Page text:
Use Form 8941 to Claim the Credit

If you qualify for the credit, and you are not a tax-exempt employer, you claim the credit using Form 8941, which must be attached to your income tax return.

Claim a Credit To Offset Cost of Establishing Retirement Plan

To stimulate greater retirement saving, small employers who establish new retirement plans are now entitled to a tax credit for doing so.

The credit is only available to employers

  • who do not have more than 100 employees and
  • who have not maintained a qualified retirement plan during the three-year period immediately before the first effective year of the new plan.

The credit amounts to 50 percent of the costs incurred in creating or maintaining a new qualified plan, up to a maximum of $500 in each of the first three years the plan is effective. Essentially, this means that you have to spend at least $1,000 per year to get the full credit.

Any set-up and administration costs not offset by the tax credit (i.e. those above $1,000 in the first three years and those incurred after the first three years) are deductible as ordinary and necessary business expenses.

Tax Break Available for Making Your Business Accessible

Under the Americans with Disabilities Act of 1990 (ADA), businesses that are open to the public ("public accommodations" in legal language) must accommodate or help persons with disabilities seeking to use their services.

This means that businesses must also remove physical barriers to the disabled, if removal is "readily achievable." For example, the regulations say that moving tables in a restaurant is "readily achievable," but widening a doorway is not. What's more, any renovations or new construction must include provisions for accessibility by the disabled, in accordance with certain very technical specifications.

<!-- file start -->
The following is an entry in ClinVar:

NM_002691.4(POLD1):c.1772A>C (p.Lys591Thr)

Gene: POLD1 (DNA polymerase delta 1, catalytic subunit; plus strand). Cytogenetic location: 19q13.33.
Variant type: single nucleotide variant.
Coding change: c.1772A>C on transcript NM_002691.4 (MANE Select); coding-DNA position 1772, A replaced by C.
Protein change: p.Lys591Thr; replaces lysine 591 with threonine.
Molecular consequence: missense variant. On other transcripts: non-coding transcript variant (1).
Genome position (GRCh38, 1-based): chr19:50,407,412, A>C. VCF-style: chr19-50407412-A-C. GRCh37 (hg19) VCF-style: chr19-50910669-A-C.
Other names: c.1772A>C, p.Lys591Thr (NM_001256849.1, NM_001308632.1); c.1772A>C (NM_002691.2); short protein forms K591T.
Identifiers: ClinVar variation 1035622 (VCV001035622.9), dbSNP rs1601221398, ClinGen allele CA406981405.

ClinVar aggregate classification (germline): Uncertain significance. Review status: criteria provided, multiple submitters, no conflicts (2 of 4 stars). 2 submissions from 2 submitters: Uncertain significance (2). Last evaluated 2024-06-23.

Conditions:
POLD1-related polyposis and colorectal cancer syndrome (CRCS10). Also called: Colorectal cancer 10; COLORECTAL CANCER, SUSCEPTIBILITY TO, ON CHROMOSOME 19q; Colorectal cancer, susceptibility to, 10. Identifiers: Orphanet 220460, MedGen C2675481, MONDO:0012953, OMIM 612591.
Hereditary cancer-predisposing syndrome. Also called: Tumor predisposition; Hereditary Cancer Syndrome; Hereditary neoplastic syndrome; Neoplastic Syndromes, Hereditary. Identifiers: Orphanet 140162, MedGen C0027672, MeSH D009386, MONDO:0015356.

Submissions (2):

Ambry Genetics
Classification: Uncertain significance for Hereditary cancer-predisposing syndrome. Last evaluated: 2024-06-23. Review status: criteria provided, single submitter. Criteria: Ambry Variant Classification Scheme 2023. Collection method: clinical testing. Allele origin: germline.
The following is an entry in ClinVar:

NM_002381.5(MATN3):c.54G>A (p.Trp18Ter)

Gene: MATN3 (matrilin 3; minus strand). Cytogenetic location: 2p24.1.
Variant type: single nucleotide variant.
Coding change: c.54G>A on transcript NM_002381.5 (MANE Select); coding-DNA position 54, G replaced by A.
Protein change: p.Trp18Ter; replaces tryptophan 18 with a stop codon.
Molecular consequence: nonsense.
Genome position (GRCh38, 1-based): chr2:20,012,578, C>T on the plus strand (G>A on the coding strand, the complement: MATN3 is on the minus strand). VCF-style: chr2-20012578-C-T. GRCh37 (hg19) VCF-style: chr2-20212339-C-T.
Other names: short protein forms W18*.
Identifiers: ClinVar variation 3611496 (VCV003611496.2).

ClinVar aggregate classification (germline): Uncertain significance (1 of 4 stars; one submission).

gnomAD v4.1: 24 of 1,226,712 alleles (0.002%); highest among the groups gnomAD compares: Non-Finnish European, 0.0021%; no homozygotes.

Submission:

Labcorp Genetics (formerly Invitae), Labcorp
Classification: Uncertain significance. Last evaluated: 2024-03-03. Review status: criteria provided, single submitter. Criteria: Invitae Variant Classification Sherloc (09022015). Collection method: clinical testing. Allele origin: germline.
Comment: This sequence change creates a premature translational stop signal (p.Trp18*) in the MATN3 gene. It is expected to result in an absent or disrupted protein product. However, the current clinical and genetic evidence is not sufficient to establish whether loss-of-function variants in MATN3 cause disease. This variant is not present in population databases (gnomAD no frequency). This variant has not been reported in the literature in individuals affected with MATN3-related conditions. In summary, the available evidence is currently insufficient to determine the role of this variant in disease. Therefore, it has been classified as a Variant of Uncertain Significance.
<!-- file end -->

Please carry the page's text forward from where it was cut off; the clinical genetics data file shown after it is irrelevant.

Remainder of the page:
Small businesses that are faced with making changes to obey the ADA have been given a "carrot," in the form of a tax credit, to encourage them to comply with the law.

What Businesses Are Eligible?

For purposes of this credit, a small business is one that meets either of these tests:

  • the business has gross receipts of $1 million or less, or
  • the business has no more than 30 full-time employees.

In addition, this tax credit is available only to small businesses that furnish public accommodations. However, nearly every business that sells, gives or offers any type of product or service to the public is likely to be considered a "public accommodation."

The law specifically mentions 12 types of businesses, but notes that it not intended to be an exhaustive listing. The 12 specifically listed business categories are

  1. places of lodging, such as inns, hotels, and motels, except places where the proprietor resides and rents out no more than five rooms;